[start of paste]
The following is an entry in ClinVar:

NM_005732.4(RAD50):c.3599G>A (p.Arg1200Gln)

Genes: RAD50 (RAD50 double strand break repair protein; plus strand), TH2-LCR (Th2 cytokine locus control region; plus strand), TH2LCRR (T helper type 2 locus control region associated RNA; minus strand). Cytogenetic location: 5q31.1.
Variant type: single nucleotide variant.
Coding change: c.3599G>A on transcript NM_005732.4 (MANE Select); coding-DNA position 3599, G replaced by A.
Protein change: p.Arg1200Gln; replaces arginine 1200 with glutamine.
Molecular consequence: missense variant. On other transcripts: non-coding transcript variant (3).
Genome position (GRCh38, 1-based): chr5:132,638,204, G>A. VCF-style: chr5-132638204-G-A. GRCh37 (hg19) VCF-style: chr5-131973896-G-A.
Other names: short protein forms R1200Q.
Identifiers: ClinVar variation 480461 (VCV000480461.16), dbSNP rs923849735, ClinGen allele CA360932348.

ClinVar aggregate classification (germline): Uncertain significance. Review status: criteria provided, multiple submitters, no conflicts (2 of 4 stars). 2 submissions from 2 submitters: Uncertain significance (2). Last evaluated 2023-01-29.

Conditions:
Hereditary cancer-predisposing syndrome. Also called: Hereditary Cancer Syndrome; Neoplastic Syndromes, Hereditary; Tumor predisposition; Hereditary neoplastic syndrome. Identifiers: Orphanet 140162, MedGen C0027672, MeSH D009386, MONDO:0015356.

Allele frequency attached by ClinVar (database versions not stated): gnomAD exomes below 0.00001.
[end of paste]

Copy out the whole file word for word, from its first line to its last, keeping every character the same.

The following is an entry in ClinVar:

NM_005732.4(RAD50):c.3599G>A (p.Arg1200Gln)

Genes: RAD50 (RAD50 double strand break repair protein; plus strand), TH2-LCR (Th2 cytokine locus control region; plus strand), TH2LCRR (T helper type 2 locus control region associated RNA; minus strand). Cytogenetic location: 5q31.1.
Variant type: single nucleotide variant.
Coding change: c.3599G>A on transcript NM_005732.4 (MANE Select); coding-DNA position 3599, G replaced by A.
Protein change: p.Arg1200Gln; replaces arginine 1200 with glutamine.
Molecular consequence: missense variant. On other transcripts: non-coding transcript variant (3).
Genome position (GRCh38, 1-based): chr5:132,638,204, G>A. VCF-style: chr5-132638204-G-A. GRCh37 (hg19) VCF-style: chr5-131973896-G-A.
Other names: short protein forms R1200Q.
Identifiers: ClinVar variation 480461 (VCV000480461.16), dbSNP rs923849735, ClinGen allele CA360932348.

ClinVar aggregate classification (germline): Uncertain significance. Review status: criteria provided, multiple submitters, no conflicts (2 of 4 stars). 2 submissions from 2 submitters: Uncertain significance (2). Last evaluated 2023-01-29.

Conditions:
Hereditary cancer-predisposing syndrome. Also called: Hereditary Cancer Syndrome; Neoplastic Syndromes, Hereditary; Tumor predisposition; Hereditary neoplastic syndrome. Identifiers: Orphanet 140162, MedGen C0027672, MeSH D009386, MONDO:0015356.

Allele frequency attached by ClinVar (database versions not stated): gnomAD exomes below 0.00001.